This time of year, we talk a lot about recovery, but what does that really mean? Do we refrain from all physical activity? Do we change our diet (hello, holiday cookies!)? And when can we start thinking about next season?
We recently caught up with Darren Brown, who studies recovery for a living, at OOFOS Recovery Footwear. In 2008, Brown ran a sub-four minute mile, which is still the gold standard among professional distance and middle-distance runners. After the 2012 Olympic Trials, Brown retired from racing to coach his wife, Sarah, who still competes at the elite level at the 1500 and has made two world championship teams for the U.S.
Don't let Brown's retirement fool you though. Last year, Brown won the XTERRA Beaver Creek 20K, was second at the XTERRA Oak Mountain 20K, and was 6th at the XTERRA Trail Run National Championship in September. This year, he made the decision to switch from runner to triathlete. In his debut season, he went 1:52 in the Olympic distance on the roads and went 4:04 in his first half Ironman. We are excited to see him take his new sport onto the trails in the 2018 XTERRA season.
Q. Before we talk about recovery, let's talk about your sub-four-minute mile. You ran 3:59 in 2008?
A. When I ran for the University of Texas, one of my teammates was Leo Manzano, who would go on to win the silver medal in the 1500 at the 2012 Olympics. It was a blessing to be able to chase him around the track every day. He made me a better athlete. When I tell people I ran a 3:59 on my home track in my senior year of college, people are like, "Wow."
I like to tell them, "The reality is, my teammate Leo beat me by three seconds and broke the state record for the mile running 3:56."
I was really lucky to be there. Talent begets talent and raises everyone around it to perform better. It was very cool to be in Texas at that time. To this day, while I did love competing, the best part of the sport for me was the people I got to meet and who I'm still close with and friends with today. While my competitive days on the track have ended, that has continued. And it's a really cool part of being in endurance sports. There's a reason they call endurance sports, "a running community" or a "triathlon community."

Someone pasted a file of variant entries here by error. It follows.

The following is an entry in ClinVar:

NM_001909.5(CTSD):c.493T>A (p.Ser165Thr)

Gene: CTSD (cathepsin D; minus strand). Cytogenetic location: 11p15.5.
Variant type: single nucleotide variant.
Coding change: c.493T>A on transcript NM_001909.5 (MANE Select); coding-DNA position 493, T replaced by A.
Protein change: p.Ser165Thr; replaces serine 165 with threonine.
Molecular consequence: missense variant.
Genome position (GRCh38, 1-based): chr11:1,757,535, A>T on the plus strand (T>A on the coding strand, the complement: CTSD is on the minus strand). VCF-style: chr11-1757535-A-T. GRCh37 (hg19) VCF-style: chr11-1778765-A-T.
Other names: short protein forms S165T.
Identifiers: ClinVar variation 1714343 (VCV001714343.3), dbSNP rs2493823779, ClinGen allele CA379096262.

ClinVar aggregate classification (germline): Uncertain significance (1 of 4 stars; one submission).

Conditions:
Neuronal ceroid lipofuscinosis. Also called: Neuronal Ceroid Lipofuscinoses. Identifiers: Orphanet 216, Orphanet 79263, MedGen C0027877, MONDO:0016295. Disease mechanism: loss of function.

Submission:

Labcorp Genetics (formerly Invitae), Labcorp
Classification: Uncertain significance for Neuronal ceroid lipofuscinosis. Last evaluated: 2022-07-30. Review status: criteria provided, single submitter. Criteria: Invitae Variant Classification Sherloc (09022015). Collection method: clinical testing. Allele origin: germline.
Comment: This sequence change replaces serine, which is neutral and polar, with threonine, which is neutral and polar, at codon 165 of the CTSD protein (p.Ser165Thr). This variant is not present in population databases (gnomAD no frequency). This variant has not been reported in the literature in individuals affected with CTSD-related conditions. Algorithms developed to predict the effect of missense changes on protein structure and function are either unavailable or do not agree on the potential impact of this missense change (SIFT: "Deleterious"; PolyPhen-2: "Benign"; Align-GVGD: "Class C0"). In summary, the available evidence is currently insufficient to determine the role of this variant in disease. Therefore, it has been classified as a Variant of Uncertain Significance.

Q. Why did you decide to switch to triathlon from track and road racing?
A. Two years ago, we had a surprise pregnancy that has brought us the lovely gift of a two-year-old now. During her pregnancy, Sarah was doing a lot of swimming and biking and that's when I started getting in the pool and getting on the bike. I'm only 18 months into doing all three parts of the triathlon but I've taken to it quickly and fallen in love with the community aspect of it and the competition.
Q. Let's talk about recovery. What is it and why is it important?
A. For me, recovery is a chance to do all the things that I would typically want to do, now that I have extra time that I don't need to dedicate and conserve energy for training with. Recovery is not as much a physical break from activity as it is a mental break from training and the opportunity to experience more of life.
I think it's very difficult for athletes to feel like they either have to look back at the past season or start planning for the next season when really, it's OK to be in a downtime. There's a time to review the past season and a time to plan for the next season, but you also need a time where you don't think about the next race. You don't think about the past race. You think about the flag football game your buddies are playing. You think about going to the playground and spending a few hours on the jungle gym, right? And you're not worried about how sore you're going to be for your next workout. Recovery is a time to re-prioritize fun.
Q. Does recovery happen just once a year, when your season ends?
A. Absolutely not. For me, the physical recovery process takes place year round. When you are building a base, you are placing so much load on your body and you are really trying to prep for the next season, and you need to give your body reprieves. So start the little things: start the stretching, start the self-massage, start the ice baths.
Then as you start to ramp up quality, you are in your highest risk time for injury because you have all this volume you've built up and you've started to add intensity on top of it. And that's where research shows you have the highest incidence of injury. That's when it's really important to focus on sleep and massage and stretching and strength training, and core.
When you are in peak conditioning working toward your goal race, when the intensity is so high, you want to make sure the body is firing on all cylinders. And recovery is a big aspect of that.
Q. What if it's hard for an athlete to take a break?